This is the fourteenth post in a series on Boston’s Hidden Gems
On this Maundy Thursday, when Christians look into the dark night of the soul, my Hidden Gem of the day is the Catalonian Chapel at the Museum of Fine Arts. While not actually hidden, the chapel is located off the beaten track at the end of one of the European Art galleries. It’s not close to the famous masterpieces that typically draw visitors and is easily missed if you’re not looking for it. The Catalonian Chapel is a small, quiet room built especially for the fresco that dominates the space and which is particularly relevant for the Easter holiday.
“Christ in Majesty with Symbols of the Four Evangelists” is a twelfth-century Spanish Romanesque fresco that originally decorated the apse—the circular area behind the altar—of the church of Santa Maria de Mur, which is located in the foothills of the Pyrenees Mountains in Catalonia.
It’s a beautiful work with the seated image of a solemn Christ in a “mandorla,” a pointed aureole or full-body halo, featuring the large eyes and the right hand raised in benediction that are typical of the period. The left hand holds a book with a Latin inscription from John 14:6 that states the central tenet of the Christian faith: “I am the way, the truth, and the life, no man cometh into the Father but by me.”
The Christ in Majesty is surrounded by symbols of the four authors of the new Testament gospels. On the left are the angel of Matthew and the lion of Mark. On the right we see the eagle of John and the bull of Luke. The twelve Apostles stand on a separate level below the main figure and, below them, is another grouping of scenes from the Bible.
A fresco is a painting made directly on wet plaster and that means it is part of the actual wall of the building it decorates. That raises two questions:
- How did the fresco come to be here?
- How did they detach an entire curved wall in one piece?
The first question, the provenance, is well documented. The church of Santa Maria de Mur was consecrated in 1069 and the fresco was painted 100 years later. In 1919 the fresco was sold by the church’s rector to Lluis Plandiura, a Barcelona industrialist and art collector, who sold it to the Museum of Fine Arts in 1921 for $92,100.
While the Catholic Church in Spain had every right to sell any artwork they wished, the removal of the fresco was observed by a Barcelona artist named Joan Vallhonrat, who was traveling to Catalonia’s remote Romanesque churches to paint smaller reproductions of their frescoes. A fervent Catalan nationalist, he raised an alarm that began a campaign to stop the export of any other work of the Romanesque period (from mid-1000s to the early 1200s). At the time there were no laws prohibiting the export of art works from Spain and no legal restraints on shipping them out of the country.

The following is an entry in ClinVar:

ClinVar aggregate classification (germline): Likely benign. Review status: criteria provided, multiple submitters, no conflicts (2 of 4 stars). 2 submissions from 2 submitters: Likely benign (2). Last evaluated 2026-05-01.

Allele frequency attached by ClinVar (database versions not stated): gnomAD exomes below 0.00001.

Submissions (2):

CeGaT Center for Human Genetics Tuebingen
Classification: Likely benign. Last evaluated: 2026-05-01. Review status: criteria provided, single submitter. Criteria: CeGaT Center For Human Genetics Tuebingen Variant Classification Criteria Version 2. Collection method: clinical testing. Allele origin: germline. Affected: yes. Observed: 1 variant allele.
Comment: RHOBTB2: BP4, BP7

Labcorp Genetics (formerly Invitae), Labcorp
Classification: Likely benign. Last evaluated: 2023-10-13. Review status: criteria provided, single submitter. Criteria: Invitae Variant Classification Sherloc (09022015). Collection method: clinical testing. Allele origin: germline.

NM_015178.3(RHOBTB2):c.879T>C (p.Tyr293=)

The Romanesque period is important to Catalans because that’s when this region emerged as an independent power. Unfortunately, many of Catalonia’s 2,300 Romanesque churches, convents, monasteries and cathedrals containing period frescoes were (and are still) remote. That made them vulnerable to men who wanted to make a fortune by selling the frescoes to American museums. Santa Maria de Mur, like most of these rural churches, has thick stone walls that render it small, dark, and cold. Few of them are used for worship today.
Mr. Vallhonrat’s efforts did create a movement to keep Catalonia’s artistic patrimony in the country and led to the establishment of the National Museum of Catalan Art.
One can argue, as museum directors did then, that removing the frescoes would protect them from deterioration or vandalism. Proof of this danger can be seen in the deterioration at the bottom of @MFA’s fresco. The Spanish Civil War (1936-1939) might also have destroyed some of these great artworks. Ironically, the outcry over the removal of @MFA’s fresco might have increased its value because, as the museum’s assistant director was told, “it seems improbably that another like opportunity will ever occur again.”
Removing the Fresco
Separating the painted front of the wall from the rest of the church was not an easy task, however, and it took four years to complete. First Italian craftsmen stabilized the face of the fresco by painting on a gluey sizing and the applying layers of cotton muslin. They smoothed the muslin with a paste to form a hardened crust. Moving to the back, they carefully chiseled a thin layer of plaster to separate the fresco from the wall. They then applied lime, hot water and—I am not making this up—thin slices of Parmesan Cheese to harden the back and removed the fresco in pieces.
Today “Christ in Majesty with Symbols of the Four Evangelists” shines in its purpose-built chapel. It is seen every day by people who view it as an outstanding example of Romanesque art rather than what it was painted to be: a worship aid, a prayer and meditation focus, an religious educational piece, and a visual metaphor of the Christian faith. It was painted for believers but at least some of them must be among its viewers today.
Note: My favorite part of the fresco decorates the small window on the left. Here two men (only one is visible without crossing the guard rope) are either dancing or pulling down a pleated blue shade. They seem so much more joyful than the Cain and Abel around the windows on the right.
Directions and Information
The Museum of Fine Arts is open to the public most days and has an admission fee. Information can be found at: http://www.mfa.org/visit. To find the Catalonian Chapel, go in the main door and up the grand staircase. Walk through the Koch Gallery (formerly the Tapestry Hall) and stay to the left of the Fenway Rotunda. Turn left into Gallery 254 all the way to the end. Walk through the small door into the chapel.